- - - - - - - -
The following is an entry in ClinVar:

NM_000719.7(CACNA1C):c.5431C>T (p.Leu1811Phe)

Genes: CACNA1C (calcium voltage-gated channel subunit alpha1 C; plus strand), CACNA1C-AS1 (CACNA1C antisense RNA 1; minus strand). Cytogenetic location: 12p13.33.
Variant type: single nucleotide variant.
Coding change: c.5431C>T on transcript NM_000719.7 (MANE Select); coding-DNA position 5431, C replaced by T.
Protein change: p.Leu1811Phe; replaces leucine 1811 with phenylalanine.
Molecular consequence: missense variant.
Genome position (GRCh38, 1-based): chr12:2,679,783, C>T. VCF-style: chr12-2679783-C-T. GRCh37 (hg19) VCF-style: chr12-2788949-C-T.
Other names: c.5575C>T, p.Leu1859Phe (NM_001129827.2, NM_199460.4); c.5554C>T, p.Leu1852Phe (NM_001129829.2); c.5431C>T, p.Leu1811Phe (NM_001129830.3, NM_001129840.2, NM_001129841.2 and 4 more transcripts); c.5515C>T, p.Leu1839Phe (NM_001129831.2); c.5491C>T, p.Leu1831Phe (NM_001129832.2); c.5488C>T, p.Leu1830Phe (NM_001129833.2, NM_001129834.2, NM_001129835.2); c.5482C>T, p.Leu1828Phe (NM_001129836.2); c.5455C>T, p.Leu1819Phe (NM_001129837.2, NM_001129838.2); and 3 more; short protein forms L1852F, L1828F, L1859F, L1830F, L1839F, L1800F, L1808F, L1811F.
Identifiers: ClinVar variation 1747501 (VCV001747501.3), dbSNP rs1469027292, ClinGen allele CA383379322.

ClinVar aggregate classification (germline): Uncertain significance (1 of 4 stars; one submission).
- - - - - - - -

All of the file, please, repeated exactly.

The following is an entry in ClinVar:

NM_000719.7(CACNA1C):c.5431C>T (p.Leu1811Phe)

Genes: CACNA1C (calcium voltage-gated channel subunit alpha1 C; plus strand), CACNA1C-AS1 (CACNA1C antisense RNA 1; minus strand). Cytogenetic location: 12p13.33.
Variant type: single nucleotide variant.
Coding change: c.5431C>T on transcript NM_000719.7 (MANE Select); coding-DNA position 5431, C replaced by T.
Protein change: p.Leu1811Phe; replaces leucine 1811 with phenylalanine.
Molecular consequence: missense variant.
Genome position (GRCh38, 1-based): chr12:2,679,783, C>T. VCF-style: chr12-2679783-C-T. GRCh37 (hg19) VCF-style: chr12-2788949-C-T.
Other names: c.5575C>T, p.Leu1859Phe (NM_001129827.2, NM_199460.4); c.5554C>T, p.Leu1852Phe (NM_001129829.2); c.5431C>T, p.Leu1811Phe (NM_001129830.3, NM_001129840.2, NM_001129841.2 and 4 more transcripts); c.5515C>T, p.Leu1839Phe (NM_001129831.2); c.5491C>T, p.Leu1831Phe (NM_001129832.2); c.5488C>T, p.Leu1830Phe (NM_001129833.2, NM_001129834.2, NM_001129835.2); c.5482C>T, p.Leu1828Phe (NM_001129836.2); c.5455C>T, p.Leu1819Phe (NM_001129837.2, NM_001129838.2); and 3 more; short protein forms L1852F, L1828F, L1859F, L1830F, L1839F, L1800F, L1808F, L1811F.
Identifiers: ClinVar variation 1747501 (VCV001747501.3), dbSNP rs1469027292, ClinGen allele CA383379322.

ClinVar aggregate classification (germline): Uncertain significance (1 of 4 stars; one submission).